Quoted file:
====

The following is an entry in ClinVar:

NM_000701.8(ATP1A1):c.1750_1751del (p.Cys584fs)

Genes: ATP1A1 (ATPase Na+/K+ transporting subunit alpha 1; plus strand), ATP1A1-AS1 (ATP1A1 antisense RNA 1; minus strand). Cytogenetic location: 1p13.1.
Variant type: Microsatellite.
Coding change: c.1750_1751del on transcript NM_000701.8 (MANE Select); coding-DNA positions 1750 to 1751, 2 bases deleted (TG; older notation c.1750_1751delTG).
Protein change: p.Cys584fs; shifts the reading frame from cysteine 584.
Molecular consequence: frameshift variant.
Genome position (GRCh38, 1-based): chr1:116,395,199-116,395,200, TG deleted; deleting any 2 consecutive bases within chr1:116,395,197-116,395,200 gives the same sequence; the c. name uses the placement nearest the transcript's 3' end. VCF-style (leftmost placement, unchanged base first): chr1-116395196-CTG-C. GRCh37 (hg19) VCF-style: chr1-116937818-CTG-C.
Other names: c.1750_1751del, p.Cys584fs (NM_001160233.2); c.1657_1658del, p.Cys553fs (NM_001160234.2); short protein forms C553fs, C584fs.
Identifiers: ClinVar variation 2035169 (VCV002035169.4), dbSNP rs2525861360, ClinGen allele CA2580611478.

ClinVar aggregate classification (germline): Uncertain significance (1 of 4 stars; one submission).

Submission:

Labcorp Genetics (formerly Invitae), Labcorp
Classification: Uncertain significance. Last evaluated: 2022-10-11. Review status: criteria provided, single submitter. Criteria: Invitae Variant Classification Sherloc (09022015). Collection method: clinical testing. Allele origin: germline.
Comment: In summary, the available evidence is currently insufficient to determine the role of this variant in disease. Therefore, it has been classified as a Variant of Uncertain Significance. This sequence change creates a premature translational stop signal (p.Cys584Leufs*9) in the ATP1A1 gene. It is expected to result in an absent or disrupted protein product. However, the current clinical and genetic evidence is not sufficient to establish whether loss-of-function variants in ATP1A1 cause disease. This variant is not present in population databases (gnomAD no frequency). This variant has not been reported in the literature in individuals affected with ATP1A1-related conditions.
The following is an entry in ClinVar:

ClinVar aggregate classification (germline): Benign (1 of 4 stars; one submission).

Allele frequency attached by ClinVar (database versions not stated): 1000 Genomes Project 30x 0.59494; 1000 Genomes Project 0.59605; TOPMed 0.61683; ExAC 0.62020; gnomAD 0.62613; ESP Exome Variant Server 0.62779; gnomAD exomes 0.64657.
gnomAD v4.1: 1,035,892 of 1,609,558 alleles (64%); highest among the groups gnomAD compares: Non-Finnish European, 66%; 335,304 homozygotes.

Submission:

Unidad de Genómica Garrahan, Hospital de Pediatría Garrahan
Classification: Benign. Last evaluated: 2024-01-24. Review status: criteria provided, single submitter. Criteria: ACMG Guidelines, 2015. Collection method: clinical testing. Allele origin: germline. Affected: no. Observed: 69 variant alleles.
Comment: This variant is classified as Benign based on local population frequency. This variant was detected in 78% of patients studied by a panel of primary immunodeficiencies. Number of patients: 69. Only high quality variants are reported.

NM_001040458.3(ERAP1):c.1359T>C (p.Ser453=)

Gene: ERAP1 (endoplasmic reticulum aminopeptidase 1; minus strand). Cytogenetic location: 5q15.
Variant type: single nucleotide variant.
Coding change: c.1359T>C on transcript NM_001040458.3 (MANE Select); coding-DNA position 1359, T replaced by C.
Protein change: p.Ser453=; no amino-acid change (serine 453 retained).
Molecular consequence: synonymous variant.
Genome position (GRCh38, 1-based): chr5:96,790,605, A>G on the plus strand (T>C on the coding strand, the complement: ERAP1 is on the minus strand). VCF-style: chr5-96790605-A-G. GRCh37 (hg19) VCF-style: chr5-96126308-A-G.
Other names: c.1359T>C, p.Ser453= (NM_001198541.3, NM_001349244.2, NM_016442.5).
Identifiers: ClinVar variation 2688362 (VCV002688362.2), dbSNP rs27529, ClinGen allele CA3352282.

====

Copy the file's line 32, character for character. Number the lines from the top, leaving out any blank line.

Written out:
Identifiers: ClinVar variation 2688362 (VCV002688362.2), dbSNP rs27529, ClinGen allele CA3352282.